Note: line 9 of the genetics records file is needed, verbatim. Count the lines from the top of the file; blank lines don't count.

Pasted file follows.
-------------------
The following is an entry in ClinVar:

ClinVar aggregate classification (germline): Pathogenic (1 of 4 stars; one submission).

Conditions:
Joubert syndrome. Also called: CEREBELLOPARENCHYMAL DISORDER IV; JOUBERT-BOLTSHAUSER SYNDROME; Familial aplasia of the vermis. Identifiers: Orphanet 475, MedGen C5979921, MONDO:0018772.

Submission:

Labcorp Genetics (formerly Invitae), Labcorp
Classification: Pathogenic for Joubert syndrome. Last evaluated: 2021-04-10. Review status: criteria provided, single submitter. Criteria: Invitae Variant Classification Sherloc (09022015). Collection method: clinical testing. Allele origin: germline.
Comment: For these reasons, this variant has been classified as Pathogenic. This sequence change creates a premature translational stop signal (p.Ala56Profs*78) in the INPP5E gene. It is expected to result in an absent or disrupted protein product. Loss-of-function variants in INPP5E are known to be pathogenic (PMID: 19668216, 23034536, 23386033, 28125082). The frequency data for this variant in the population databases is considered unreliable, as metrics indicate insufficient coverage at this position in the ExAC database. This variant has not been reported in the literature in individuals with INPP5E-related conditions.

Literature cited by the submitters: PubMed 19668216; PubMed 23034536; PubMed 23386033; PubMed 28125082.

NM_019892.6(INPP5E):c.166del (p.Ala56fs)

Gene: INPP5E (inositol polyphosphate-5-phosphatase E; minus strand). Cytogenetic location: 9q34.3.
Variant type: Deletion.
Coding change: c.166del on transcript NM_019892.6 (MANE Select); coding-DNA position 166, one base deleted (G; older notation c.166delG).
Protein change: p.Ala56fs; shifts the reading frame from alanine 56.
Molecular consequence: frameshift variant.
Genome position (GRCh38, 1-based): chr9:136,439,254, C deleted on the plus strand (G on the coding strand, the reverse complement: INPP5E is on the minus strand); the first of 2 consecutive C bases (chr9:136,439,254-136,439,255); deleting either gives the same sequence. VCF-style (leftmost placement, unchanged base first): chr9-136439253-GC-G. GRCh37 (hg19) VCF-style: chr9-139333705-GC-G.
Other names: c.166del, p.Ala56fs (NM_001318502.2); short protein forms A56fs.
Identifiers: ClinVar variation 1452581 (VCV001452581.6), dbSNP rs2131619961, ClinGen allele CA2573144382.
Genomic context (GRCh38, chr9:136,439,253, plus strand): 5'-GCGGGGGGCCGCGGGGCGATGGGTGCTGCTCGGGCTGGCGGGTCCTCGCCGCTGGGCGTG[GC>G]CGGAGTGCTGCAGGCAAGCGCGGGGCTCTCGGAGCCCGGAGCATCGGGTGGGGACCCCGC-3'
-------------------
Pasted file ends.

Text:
Literature cited by the submitters: PubMed 19668216; PubMed 23034536; PubMed 23386033; PubMed 28125082.